After Trip And Fall At One Beacon, Couple Opts For The Brompton (NY Times)
Linden 78 Misses Deadline, Buyer Free To Walk (NY Times)
Retails rents Fall, Restaurant Applications Jump (Observer)
National Luxury Real Estate Wrap (Luxist)
The Real Deal Raises Questions About Brokerage Manhattan Apartments (The Real Deal)
Bloomberg Call Summit On WTC Mess (Globe St.)

Friday, May 8, 2009

Inside: The Brompton

(L) Sitting area in lobby, (R) Reverse of lobby, front door.

(L) Hall through gardens, (R) Concierge desk past hall

Upstairs hallway

The Brompton, built by Related Companies and designed by Robert A. M. Stern (of 15 CPW and The Chatham fame) has turned out to be better than rendered, and in excess of already high expectations. The building is, in my mind, a masterpiece. This is the only way I can frame my impressions in total after my opportunity to view the building and one its units from the inside yesterday for the first time.

From the second you walk in the front door, the building screams luxury and opulence, but in a classic, classy way. Sure everything is brand new and it has that spiffy clean feel, but you can tell that the building was built with the idea that a patina will only make it better. The lobby is very comfortable, open and bright, with high ceilings, and views of 2 classically designed gardens which flank the long hall from the entry lobby to the concierge desk. There is marble and cherry wood panelling everywhere. The cherry wood is not too dark as the arched high ceilings with decorative accents lighten everything. The sitting area is pleasant with high end furnishings and fresh flowers. The layout of the lobby is unusual in that you enter on 85th Street, and the length of the lobby is a couple hundred feet including the long hall under glass through the interior gardens. This was done in order to keep the lobby off of the less desired Third Ave or 86th Street sides, which makes plenty of sense. And, it was done right. The concierge desk itself is quite substantial with cherry wood panelling and marble top, adorned with fresh flowers. From front to back you encounter no less than 2 doormen and 2 concierges.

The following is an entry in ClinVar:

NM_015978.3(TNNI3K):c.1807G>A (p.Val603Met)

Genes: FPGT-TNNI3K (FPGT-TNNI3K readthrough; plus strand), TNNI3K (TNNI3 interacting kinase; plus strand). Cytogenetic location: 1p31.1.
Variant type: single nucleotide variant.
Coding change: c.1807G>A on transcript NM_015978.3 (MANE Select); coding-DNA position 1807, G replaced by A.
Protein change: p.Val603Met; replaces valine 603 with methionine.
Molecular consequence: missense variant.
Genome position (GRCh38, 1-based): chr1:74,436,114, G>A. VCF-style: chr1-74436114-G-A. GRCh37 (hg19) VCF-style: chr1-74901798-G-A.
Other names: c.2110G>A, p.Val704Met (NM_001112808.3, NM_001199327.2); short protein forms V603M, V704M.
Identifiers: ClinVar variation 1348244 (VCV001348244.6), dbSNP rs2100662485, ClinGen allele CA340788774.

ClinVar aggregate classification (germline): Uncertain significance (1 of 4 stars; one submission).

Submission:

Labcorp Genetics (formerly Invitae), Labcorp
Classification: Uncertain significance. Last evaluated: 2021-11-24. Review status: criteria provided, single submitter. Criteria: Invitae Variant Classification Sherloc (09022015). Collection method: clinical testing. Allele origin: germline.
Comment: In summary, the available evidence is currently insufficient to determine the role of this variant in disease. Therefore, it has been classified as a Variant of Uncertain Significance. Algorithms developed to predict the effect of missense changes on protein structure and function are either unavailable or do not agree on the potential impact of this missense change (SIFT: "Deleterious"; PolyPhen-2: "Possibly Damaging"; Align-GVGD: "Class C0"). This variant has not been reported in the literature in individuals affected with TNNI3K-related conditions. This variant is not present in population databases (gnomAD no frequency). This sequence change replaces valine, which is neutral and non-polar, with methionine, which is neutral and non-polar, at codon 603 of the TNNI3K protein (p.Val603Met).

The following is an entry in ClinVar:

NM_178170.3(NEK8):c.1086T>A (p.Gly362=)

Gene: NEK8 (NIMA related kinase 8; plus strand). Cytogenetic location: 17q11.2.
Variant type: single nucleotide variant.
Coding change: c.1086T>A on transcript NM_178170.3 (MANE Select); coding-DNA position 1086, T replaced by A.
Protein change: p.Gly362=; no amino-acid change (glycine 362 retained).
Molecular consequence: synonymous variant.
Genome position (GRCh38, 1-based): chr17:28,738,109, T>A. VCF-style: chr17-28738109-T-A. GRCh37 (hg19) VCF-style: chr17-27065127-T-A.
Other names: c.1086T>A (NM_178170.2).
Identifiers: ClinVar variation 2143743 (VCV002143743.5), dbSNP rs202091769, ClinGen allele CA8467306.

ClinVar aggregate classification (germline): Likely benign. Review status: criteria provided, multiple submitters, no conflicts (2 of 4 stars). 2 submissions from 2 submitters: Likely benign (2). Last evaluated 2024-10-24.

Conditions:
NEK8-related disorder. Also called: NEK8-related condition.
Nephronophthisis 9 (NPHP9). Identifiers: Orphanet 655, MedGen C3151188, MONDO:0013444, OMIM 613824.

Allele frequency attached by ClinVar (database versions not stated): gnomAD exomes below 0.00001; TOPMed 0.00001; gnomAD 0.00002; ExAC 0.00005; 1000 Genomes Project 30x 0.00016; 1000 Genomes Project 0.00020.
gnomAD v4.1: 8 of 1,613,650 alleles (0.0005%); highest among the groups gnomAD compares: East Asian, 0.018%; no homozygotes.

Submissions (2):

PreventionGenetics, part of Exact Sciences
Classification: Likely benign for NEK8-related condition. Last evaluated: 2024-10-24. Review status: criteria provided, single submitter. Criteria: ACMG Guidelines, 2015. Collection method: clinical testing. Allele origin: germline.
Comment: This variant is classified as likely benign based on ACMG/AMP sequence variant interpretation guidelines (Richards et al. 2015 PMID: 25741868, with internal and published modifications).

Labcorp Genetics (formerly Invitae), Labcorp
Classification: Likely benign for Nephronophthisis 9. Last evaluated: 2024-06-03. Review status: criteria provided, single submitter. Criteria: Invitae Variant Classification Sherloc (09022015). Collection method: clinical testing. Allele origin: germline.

Overall, the interior of the building, right to your front door , gives you a sense of privilege and wealth. It's not tacky, or over the top, which just amplifies the affect.

If you want to see what's inside the front door, check my previous post :
Inside: The Brompton, Cnv 2, 2 baths, $5500.

Inside: The Brompton, Convert 2 With 2 Baths, $5500

Top: kitchen, bath. Bottom: living and dining, bedroom

The Brompton has long been one of the most anticipated new condos in Manhattan. With Robert A.M. Stern (of The Chatham and 15 CPW fame) you knew it would be good, but, in fact, it has turned out great!

Part one of my look inside The Brompton features a recently closed convertible 2 bedroom apartment with 2 full baths on the Eighth floor with west exposure.

The interiors have lived up to every expectation and then some. This apartment is solid all around, the doors are thick and heavy wood, the cabinets in the kitchen are solid maple, every piece of hardware is thick and substantial. The nearly floor to ceiling windows have marble sills and employ soundproofing which makes Third Avenue seems as if it were miles away. The herringbone hardwood floors look great.

The kitchen, while compact, is a chef's dream. It has the best of appliances- a Sub Zero fridge tastefully camouflaged by maple panelling, a Viking stove and cook top, and a Miele dishwasher also hidden under the wood panelling. The use of the paneling creates the sense of more space and refined consistency. The is also a pantry built in to provide ample storage space.

The baths are gorgeous. The master is spacious and lined with marble and inlaid marble accents. A blank marble double sink stands between a 6' soaking tub on one end and a glass steam shower on the other. This is a bathroom that you would be reluctant to leave once you immersed yourself in such luxury. The second bath is also marble with a steam shower and more than adequate for your occasional guest, should you ever decide to share your spoils.

There is ample closet space throughout the apartment including 2 walk-ins in the master and several other thick doored closets, one with a stacked Meile washer and dryer.

All this could be yours for $5500./mo.. Sure, apartments similar in size in the area could be had in the $4000 range, but they would pale in comparison, if white glove luxury and only the very best of everything is what you desire. Did I mention that a membership to the adjacent Equinox for 2 is included in the rent? Oh, I could go on and on, because as you know, I love The Brompton!
To see this rental unit for yourself, call Andrew at 917-856-8112, or email at

Friday Morning Links

Manhattan Retail Rents Plunging (Crain's)
The Cost Efficacy Of Building Green (Globe Street)
Chop: One Rector Park Reduces Prices 22% (Downtown Express)
Corcoran's Liebman: Brooklyn Market Doing Well (Brownstoner)
more later.......

Thursday, May 7, 2009

3 Columbus Circle Makes A Glass Of Itself

It was a prewar beauty, well, pretty nice at least. But, rather than a good old fashioned scrub down and refacing, 3 Columbus Circle is going all glassy. Whatever it looks like, the office building owned by The Moinian Group, certainly has location and views going for it. Just check out the snazzy website if you crave more.